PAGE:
Cakmak H, Rosen MP. Ovarian stimulation in cancer patients. Fertil Steril. 2013;99(6):1476–84.CrossRefPubMed
Anderson RA, Wallace WH. Fertility preservation in girls and young women. Clin Endocrinol (Oxf). 2011;75(4):409–19.CrossRef
Koch J, Ledger W. Ovarian stimulation protocols for onco-fertility patients. J Assist Reprod Genet. 2013;30(2):203–6.PubMedCentralCrossRefPubMed
Ethics Committee of the American Society for Reproductive Medicine. Fertility preservation and reproduction in cancer patients. Fertil Steril. 2005;83(6):1622–8.CrossRef
Practice Committees of American Society for Reproductive Medicine; Society for Assisted Reproductive Technology. Mature oocyte cryopreservation: a guideline. Fertil Steril. 2013;99(1):37–43.CrossRef
American Cancer Society. Cancer facts and figures 2012. American Cancer Society, Atlanta; 2012 (Available at: http://www.cancer.org/research/cancerfactsfigures/cancerfactsfigures/cancer-facts-figures-2012. (Accessed 06 Aug 2014).
Howlader N, Noone AM, Krapcho M, Neyman N, Aminou R, Waldron W, et al. editors. SEER cancer statistics review, 1975–2009 (vintage 2009 populations). Bethesda: National Cancer Institute. Available at: http://seer.cancer.gov/csr/1975_2009_pops09/. Accessed 06 Aug 2014.
Rodriguez-Wallberg KA, Oktay K. Options on fertility preservation in female cancer patients. Cancer Treat Rev. 2012;38(5):354–61.CrossRefPubMed
Connell S, Patterson C, Newman B. Issues and concerns of young Australian women with breast cancer. Support Care Cancer. 2006;14(5):419–26.CrossRefPubMed
Peate M, Meiser B, Hickey M, Friedlander M. The fertility-related concerns, needs and preferences of younger women with breast cancer: a systematic review. Breast Cancer Res Treat. 2009;116(2):215–23.CrossRefPubMed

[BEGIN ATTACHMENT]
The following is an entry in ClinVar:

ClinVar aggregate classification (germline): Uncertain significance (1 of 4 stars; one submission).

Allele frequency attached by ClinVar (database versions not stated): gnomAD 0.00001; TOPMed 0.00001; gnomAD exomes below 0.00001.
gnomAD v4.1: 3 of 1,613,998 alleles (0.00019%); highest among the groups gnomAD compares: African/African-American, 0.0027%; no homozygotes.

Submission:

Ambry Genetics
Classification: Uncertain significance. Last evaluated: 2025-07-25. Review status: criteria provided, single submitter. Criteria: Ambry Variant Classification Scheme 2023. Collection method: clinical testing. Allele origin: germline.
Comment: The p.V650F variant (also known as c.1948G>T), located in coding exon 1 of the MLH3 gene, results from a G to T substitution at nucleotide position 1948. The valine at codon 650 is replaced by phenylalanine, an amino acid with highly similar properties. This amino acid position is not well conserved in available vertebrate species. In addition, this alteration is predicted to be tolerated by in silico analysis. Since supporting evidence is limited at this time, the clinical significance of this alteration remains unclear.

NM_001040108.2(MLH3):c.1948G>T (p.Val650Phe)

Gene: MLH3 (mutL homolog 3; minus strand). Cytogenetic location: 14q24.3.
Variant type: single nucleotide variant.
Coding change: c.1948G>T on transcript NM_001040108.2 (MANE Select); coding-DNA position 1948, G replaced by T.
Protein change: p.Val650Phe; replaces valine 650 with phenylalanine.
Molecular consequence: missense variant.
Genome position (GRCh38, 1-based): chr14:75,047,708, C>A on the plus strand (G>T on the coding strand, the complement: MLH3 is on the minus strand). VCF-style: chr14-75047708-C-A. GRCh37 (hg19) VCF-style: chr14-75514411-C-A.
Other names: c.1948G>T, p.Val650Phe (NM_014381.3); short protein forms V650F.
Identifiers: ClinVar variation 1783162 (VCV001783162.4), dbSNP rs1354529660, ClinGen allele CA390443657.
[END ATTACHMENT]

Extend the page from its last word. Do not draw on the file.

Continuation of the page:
Barton SE, Najita JS, Ginsburg ES, Leisenring WM, Stovall LL, Diller L. Infertility, infertility treatment and achievement of pregnancy in female survivors of childhood cancer: a report from the Childhood Cancer Study cohort. Lancet Oncol. 2013;14(9):873–81.CrossRefPubMed
Meirow D, Nugent D. The effects of radiotherapy and chemotherapy on female reproduction. Hum Reprod Update. 2001;7(6):535–43.CrossRefPubMed
Das M, Shehata F, Moria A, Holzer H, Son WY, Tulandi T. Ovarian reserve, response to gonadotropins, and oocyte maturity in women with malignancy. Fertil Steril. 2011;96(1):122–5.CrossRefPubMed
Knopman JM, Noyes N, Talebian S, Krey LC, Grifo JA, Licciardi F. Women with cancer undergoing ART for fertility preservation: a cohort study of their response to exogenous gonadotropins. Fertil Steril. 2009;91(4):1476–8.CrossRefPubMed
Robertson AD, Missmer SA, Ginsburg ES. Embryo yield after in vitro fertilization in women undergoing embryo banking for fertility preservation before chemotherapy. Fertil Steril. 2011;95(2):588–91.CrossRefPubMed
Pal L, Leykin L, Schifren JL, Isaacson KB, Chang YC, Nikruil N, et al. Malignancy may adversely influence the quality and behaviour of oocytes. Hum Reprod. 1998;13(7):1837–40.CrossRefPubMed
Klock SC, Zhang JX, Kazer RR. Fertility preservation for female cancer patients: early clinical experience. Fertil Steril. 2010;94(1):149–55.CrossRefPubMed
Friedler S, Koc O, Gidoni Y, Raziel A, Ron-El R. Ovarian response to stimulation for fertility preservation in women with malignant disease: a systematic review and meta-analysis. Fertil Steril. 2012;97(1):125–33.CrossRefPubMed
Oktay K, Kim JY, Barad D, Babayev SN. Association of BRCA1 mutations with occult primary ovarian insufficiency: a possible explanation for the link between infertility and breast/ovarian cancer risks. J Clin Oncol. 2010;28(2):240–4.PubMedCentralCrossRefPubMed